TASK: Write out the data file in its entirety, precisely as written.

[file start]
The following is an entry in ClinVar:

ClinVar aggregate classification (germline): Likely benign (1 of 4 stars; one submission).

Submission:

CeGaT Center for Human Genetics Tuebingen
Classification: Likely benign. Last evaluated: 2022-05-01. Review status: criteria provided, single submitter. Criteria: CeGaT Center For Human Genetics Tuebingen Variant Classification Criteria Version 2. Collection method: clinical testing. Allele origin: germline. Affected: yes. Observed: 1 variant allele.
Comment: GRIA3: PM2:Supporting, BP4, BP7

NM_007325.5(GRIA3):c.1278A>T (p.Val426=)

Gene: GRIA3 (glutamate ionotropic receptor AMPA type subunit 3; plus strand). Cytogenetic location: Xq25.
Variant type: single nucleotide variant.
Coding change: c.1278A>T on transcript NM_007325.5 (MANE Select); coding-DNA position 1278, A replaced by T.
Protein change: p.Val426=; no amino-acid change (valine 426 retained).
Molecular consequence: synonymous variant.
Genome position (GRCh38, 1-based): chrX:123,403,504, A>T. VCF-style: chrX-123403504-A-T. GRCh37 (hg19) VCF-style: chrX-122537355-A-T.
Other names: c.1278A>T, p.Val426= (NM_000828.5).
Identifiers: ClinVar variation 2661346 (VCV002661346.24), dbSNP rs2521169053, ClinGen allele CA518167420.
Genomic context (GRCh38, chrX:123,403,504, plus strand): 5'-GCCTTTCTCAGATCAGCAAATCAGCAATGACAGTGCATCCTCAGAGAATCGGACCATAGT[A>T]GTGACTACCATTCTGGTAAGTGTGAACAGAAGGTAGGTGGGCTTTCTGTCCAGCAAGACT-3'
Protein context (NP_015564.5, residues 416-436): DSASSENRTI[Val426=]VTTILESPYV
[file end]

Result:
The following is an entry in ClinVar:

ClinVar aggregate classification (germline): Likely benign (1 of 4 stars; one submission).

Submission:

CeGaT Center for Human Genetics Tuebingen
Classification: Likely benign. Last evaluated: 2022-05-01. Review status: criteria provided, single submitter. Criteria: CeGaT Center For Human Genetics Tuebingen Variant Classification Criteria Version 2. Collection method: clinical testing. Allele origin: germline. Affected: yes. Observed: 1 variant allele.
Comment: GRIA3: PM2:Supporting, BP4, BP7

NM_007325.5(GRIA3):c.1278A>T (p.Val426=)

Gene: GRIA3 (glutamate ionotropic receptor AMPA type subunit 3; plus strand). Cytogenetic location: Xq25.
Variant type: single nucleotide variant.
Coding change: c.1278A>T on transcript NM_007325.5 (MANE Select); coding-DNA position 1278, A replaced by T.
Protein change: p.Val426=; no amino-acid change (valine 426 retained).
Molecular consequence: synonymous variant.
Genome position (GRCh38, 1-based): chrX:123,403,504, A>T. VCF-style: chrX-123403504-A-T. GRCh37 (hg19) VCF-style: chrX-122537355-A-T.
Other names: c.1278A>T, p.Val426= (NM_000828.5).
Identifiers: ClinVar variation 2661346 (VCV002661346.24), dbSNP rs2521169053, ClinGen allele CA518167420.
Genomic context (GRCh38, chrX:123,403,504, plus strand): 5'-GCCTTTCTCAGATCAGCAAATCAGCAATGACAGTGCATCCTCAGAGAATCGGACCATAGT[A>T]GTGACTACCATTCTGGTAAGTGTGAACAGAAGGTAGGTGGGCTTTCTGTCCAGCAAGACT-3'
Protein context (NP_015564.5, residues 416-436): DSASSENRTI[Val426=]VTTILESPYV